Greeks of all ages voted to punish New Democracy and PASOK. It could be a long, hot summer on the streets of Athens.
Greece’s radical leftist Syriza party is to start trying to build an anti-austerity cabinet and prevent fresh elections, a day after the conservatives failed to form a coalition government.
Alexis Tsipras, Syriza’s leader, is holding talks with President Carolos Papoulias on Tuesday and will be given three days to form a government.
The meeting comes as debt-laden Greece faces stern warnings from Germany and the EU to stick to its bailout deal.
“We will exhaust all possibilities to reach an understanding, primarily with the forces of the left,” Tsipras said ahead of the meeting.
The conservative New Democracy party’s failure to form a government underscored Greece’s precarious situation, with the country needing bailout funds to stay afloat, but where painful austerity measures have given rise to widespread voter anger.
The euro and world stock markets sank on Monday after voters kicked out the Greek government in weekend elections and voted in a Socialist president of France in a backlash against austerity, but Asian markets rebounded Tuesday.
Al Jazeera’s John Psaropoulos, reporting from Athens, said: “There are fewer chances today, I think, of forming consensual government than we had yesterday when the largest party, the Conservatives, was trying its hands at it.”
“Today it’s the radical left, Syriza, who really want a sort of leftist coalition of the communists and other left parties.
“There is a great deal of digesting to be done of the results here. The idea that Greece doesn’t have a stable government is still sinking in.”
The political developments in France and Greece had stoked anxiety about the fate of the EU’s tough fiscal pact adopted in March to try to end the eurozone’s crippling debt crisis.
New Democracy leader Antonis Samaras said on Monday his efforts to form a “national salvation” administration had failed, meaning that Syriza, as the runner-up in Sunday’s election, would now be tasked with forming a government.
“I did whatever I could to secure a result but it was impossible,” Samaras said in a televised address after a day of separate meetings with fellow leaders.
Samaras, 60, was rebuffed by Syriza and the small Democratic Left group, while the nationalist Independent Greeks and the Communist party refused to even meet with him.
Third-placed socialist party PASOK, which was formerly in a coalition with New Democracy, agreed to co-operate but only if the leftists also joined.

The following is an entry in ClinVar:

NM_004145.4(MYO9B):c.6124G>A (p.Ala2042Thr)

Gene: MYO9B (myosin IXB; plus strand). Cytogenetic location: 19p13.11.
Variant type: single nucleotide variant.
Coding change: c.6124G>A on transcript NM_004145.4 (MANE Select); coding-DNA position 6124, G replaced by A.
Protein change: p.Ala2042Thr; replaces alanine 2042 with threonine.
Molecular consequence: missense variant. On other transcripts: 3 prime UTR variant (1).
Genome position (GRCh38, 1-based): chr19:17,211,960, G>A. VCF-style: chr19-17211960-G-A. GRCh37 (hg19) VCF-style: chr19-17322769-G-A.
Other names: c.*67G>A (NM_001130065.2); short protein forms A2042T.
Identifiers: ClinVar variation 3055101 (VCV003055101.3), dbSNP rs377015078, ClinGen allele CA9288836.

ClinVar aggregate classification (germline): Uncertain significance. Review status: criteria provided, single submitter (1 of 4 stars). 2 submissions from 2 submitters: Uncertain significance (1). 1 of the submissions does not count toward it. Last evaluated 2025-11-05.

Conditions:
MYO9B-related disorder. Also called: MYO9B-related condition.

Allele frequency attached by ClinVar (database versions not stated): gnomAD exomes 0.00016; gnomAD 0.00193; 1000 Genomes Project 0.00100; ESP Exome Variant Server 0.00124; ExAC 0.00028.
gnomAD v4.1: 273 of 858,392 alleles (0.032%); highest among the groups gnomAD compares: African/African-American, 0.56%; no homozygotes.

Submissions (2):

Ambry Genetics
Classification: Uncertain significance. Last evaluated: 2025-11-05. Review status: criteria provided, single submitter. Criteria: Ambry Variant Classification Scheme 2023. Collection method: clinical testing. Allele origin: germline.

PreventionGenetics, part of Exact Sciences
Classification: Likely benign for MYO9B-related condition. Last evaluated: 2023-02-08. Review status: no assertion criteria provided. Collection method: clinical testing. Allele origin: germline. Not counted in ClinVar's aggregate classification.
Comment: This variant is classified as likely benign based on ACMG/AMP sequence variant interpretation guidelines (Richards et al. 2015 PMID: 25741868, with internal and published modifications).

The snub to Samaras suggests that Greece’s political parties are paying more attention to the punishing message sent by voters fed up with austerity measures than to worries about the future of the euro or warnings from Berlin and Brussels.
German Chancellor Angela Merkel, the chief proponent of austerity as the main way out of the eurozone crisis, said on Monday that it was “of utmost importance” that Greece stuck to its reform path, although conceding this was “difficult”.
A spokeswoman for the European Commission said Brussels “hopes and expects that the future government of Greece will respect the engagements that Greece has entered into”.
Tsipras, who described the election results as a “message of overthrow”, has said he would seek to form a left-wing coalition to reject the “barbaric” measures of the EU-IMF loan agreement that saved Greece from fiscal collapse.
The country, in its fifth year of recession with unemployment at 20 per cent, is committed to finding in June another $15bn in savings over the next two years.
New Democracy and PASOK, which have alternated in power since 1974, saw their share of the vote collapse to 32.1 per cent on Sunday from 77.4 per cent at the last election as voters supported instead a raft of anti-austerity parties.
This left the two parties, which favour sticking to the bailout but with easier terms, with 149 MPs in the 300-seat parliament, insufficient for a re-run of the outgoing coalition led by technocrat Lucas Papademos.
Instead, voters angry after two years of cuts handed parties wanting to tear up the agreements a total of 151 parliamentary seats between them, including the leftist Syriza, which with 52 seats relegated PASOK to third place.
The others included the far-right Golden Dawn with 21 seats, the right-wing Independent Greeks with 33 MPs and the communist KKE with 26.
Berenberg Bank economist Holger Schmieding warned there was a risk that “Europe could turn off the flow of support funds and thus force Greece to leave the euro”.
Economist Guillaume Menuet of Citi said there was “significant potential” for Greece to miss its next round of targets and a 50-to-75-per cent chance of what he called a “Grexit” within 12 to 18 months.